It seems an age since Sony took the games industry by surprise and revealed the creation of the PlayStation Plus League. Announced as a teaser in the run-up to Paris Games Week 2015, it has been a strong addition to an increasingly crowded eSports market, and continues to offer skilled PlayStation Plus subscribers the chance to win cash online.
The platform was given a boost recently when it was announced that ESL had come on board to power its competitive gaming aspect. ESL gaming systems and technology are now integrated into the new Tournaments feature, allowing millions of PS4 users the ability to compete in tournaments organised by the ESL. Once fully bedded-in, the partnership promises to bring eSports’ grassroots in touch with the superstars, and has been hailed as a game-changing move.
The league is based in France with all prize money in Euros. Indeed, Paris Games Week continues to be the biggest event in the PlayStation Plus League calendar, and 2017 will be no different with up to €20,000 in prize money available to the best performers. Titles such as FIFA 18 and Tekken 7 are just two of the games offering pre-festival qualifying rounds ahead of the PGW opening on the 1st November.
Bringing eSports to the grassroots
Unlike with many eSports leagues, it’s not just elite-level prize funds that are available to PlayStation Plus League gamers, of course. Tournaments are played for as little as €10, and the majority at around €40. This is an eSports league with the focus very much on amateur enthusiasts. Indeed, PlayStation have held tournaments with gaming hardware as the prize, too, with competitions such as the “Loot Drop: eSports Edition” having attracted huge numbers of competitors.
The continued success of the PlayStation Plus League has had an expected but marked effect on the number of PlayStation Plus subscribers, with the 2016 figure having rocketed to 26.4m from 20.8m in 2015, a 27% year-on-year increase. Aside from the eSports function, on a monthly basis, PlayStation Plus allows subscribers to play newly released titles or otherwise popular titles for free, a feature that has proved to be a huge pull.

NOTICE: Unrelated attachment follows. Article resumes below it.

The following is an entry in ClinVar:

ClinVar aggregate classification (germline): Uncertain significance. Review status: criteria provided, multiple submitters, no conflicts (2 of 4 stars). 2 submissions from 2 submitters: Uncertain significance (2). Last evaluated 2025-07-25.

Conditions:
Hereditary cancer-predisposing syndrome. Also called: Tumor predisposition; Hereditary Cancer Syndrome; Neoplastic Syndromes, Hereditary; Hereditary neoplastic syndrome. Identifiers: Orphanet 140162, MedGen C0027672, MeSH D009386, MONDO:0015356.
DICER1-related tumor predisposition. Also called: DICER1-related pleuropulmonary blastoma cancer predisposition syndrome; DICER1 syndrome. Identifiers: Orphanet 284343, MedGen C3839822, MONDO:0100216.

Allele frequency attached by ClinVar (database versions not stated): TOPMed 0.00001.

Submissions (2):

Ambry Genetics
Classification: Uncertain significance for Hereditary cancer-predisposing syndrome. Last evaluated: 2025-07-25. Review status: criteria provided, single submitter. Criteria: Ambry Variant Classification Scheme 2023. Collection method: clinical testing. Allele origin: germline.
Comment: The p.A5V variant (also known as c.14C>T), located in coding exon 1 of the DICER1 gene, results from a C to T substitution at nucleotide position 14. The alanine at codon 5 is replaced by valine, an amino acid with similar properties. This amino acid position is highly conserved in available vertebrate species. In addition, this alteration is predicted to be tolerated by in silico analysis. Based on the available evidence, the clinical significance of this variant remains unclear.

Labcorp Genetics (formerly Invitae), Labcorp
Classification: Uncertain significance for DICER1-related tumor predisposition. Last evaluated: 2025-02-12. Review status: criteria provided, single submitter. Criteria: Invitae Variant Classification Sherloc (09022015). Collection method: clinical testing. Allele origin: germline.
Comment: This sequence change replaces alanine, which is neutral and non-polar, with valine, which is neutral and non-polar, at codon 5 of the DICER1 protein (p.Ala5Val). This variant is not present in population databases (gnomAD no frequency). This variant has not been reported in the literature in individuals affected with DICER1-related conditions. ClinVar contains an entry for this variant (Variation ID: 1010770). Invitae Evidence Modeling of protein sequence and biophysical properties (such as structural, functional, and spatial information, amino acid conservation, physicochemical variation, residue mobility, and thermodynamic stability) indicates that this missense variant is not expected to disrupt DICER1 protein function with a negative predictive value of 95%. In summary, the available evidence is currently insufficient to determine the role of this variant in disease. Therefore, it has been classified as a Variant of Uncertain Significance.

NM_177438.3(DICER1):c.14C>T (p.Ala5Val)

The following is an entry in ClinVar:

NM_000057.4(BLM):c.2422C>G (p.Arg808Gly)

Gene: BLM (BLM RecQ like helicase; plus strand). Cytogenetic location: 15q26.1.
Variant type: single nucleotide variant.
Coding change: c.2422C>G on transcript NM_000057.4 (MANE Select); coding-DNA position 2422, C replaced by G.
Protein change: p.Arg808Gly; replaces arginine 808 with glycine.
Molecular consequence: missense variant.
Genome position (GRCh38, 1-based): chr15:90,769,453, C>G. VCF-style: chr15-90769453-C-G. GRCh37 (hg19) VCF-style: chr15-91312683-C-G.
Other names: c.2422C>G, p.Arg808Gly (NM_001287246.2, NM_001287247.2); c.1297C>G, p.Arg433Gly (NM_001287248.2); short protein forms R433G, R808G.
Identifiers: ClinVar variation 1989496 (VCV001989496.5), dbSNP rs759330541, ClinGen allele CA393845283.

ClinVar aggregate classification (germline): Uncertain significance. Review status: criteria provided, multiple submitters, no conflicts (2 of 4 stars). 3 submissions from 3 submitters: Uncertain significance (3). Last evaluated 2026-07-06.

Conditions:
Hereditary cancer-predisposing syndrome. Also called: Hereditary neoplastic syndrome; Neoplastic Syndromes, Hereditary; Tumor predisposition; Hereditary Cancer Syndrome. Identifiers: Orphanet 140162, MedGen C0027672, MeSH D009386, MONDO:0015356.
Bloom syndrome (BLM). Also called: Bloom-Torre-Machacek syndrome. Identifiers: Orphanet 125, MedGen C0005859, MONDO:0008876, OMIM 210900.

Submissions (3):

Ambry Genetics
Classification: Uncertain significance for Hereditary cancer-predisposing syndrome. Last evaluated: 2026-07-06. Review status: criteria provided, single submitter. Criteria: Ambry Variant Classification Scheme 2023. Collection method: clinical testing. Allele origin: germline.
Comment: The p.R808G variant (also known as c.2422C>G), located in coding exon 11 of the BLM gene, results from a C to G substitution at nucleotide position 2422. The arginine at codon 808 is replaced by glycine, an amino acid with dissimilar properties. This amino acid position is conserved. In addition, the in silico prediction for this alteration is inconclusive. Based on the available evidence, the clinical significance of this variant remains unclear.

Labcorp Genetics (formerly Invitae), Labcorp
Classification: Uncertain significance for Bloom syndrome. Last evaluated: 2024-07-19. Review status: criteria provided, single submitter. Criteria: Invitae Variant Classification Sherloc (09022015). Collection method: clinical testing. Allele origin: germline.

The PS4 is, of course, the world’s leading games console, with around 40 million units sold worldwide, and Sony’s perceived increase in interest around eSports is unsurprising given the continued growth of the industry, and projections suggesting it is heading towards revenues of £1.5bn by 2020. With the ESL partnership confirmed and flourishing, the next question is how Sony intend to increase their stake in this flourishing market.
eSports as a wider industry
They’re not the only big business eyeing up the eSports market, of course, with a wide-reaching spectrum of brands falling over one another in recent years to take their seat on the eSports gravy train. Newzoo put the current level of brand investment, including sponsorship, media rights and advertising at $350m, whilst their 2020 projections sit at an eye-watering $1.22bn. Coca-Cola put their name to the League of Legends tournament, Audi sponsored a strong of live social media broadcasts and Betway Esports were sponsors of the ESL One Cologne 2017 tournament. Vodafone, Visa and Monster Energy are team sponsors. These aren’t niche tech brands competing for attention amongst an army of the converted, they are household names clamouring to be associated with one of the world’s most rapidly emerging industries.
The eSports governing bodies, including ESL, are increasingly keen on being able to categorize the pastime as a bonafide sport, which could lead to a new world of benefits including state investment and wider sponsorship opportunities. Whether this ambition is likely to be realised remains to be seen, though, with the DOSB having rejected its application to be officially recognised as a sport last year.
It hasn’t deterred gambling markets from engaging, of course. Enthusiasts can back their favourite eSports professionals in the circuit’s biggest tournaments, including several Playstation Plus League events, and even play fantasy sports, much like in mainstream sport. It’s not uncommon, either. eSports punters wagered somewhere around $550m on eSports betting markets in 2016, a figure expected to balloon to an eye-watering $1.81bn in 2020.
So what next for PlayStation Plus League?
The performance of the PlayStation Plus League no doubt had a significant influence on Newzoo’s March report, which detailed the performance and potential of the games market in 2016 and beyond. The report projected enormous potential growth for the eSports market, with only 25% of all console gamers currently identifying as competitive gaming enthusiasts, a percentage that is expected to skyrocket in the months and years ahead. As the partnership between ESL and PS4 begins to settle and eSports continues to be made more accessible to everyday players, expect that projection to come to fruition.
There is little doubt that with that combined power behind it, the PlayStation Plus League will continue to lead the way in terms of grassroots eSports. Rumors are circulating that the platform will embrace the increasing importance of bitcoin, and these potential changes represent a willingness to flex to the needs of the snowballing eSports industry. With the confirmation of a PS5 unit secured and a host of exclusive titles in the pipeline, this is an exciting time for PS4 players, and is going some way to settling the debate between PS4 Pro and PC gamers as to which is the superior platform. Quite where it leads in eSports will make for fascinating viewing.
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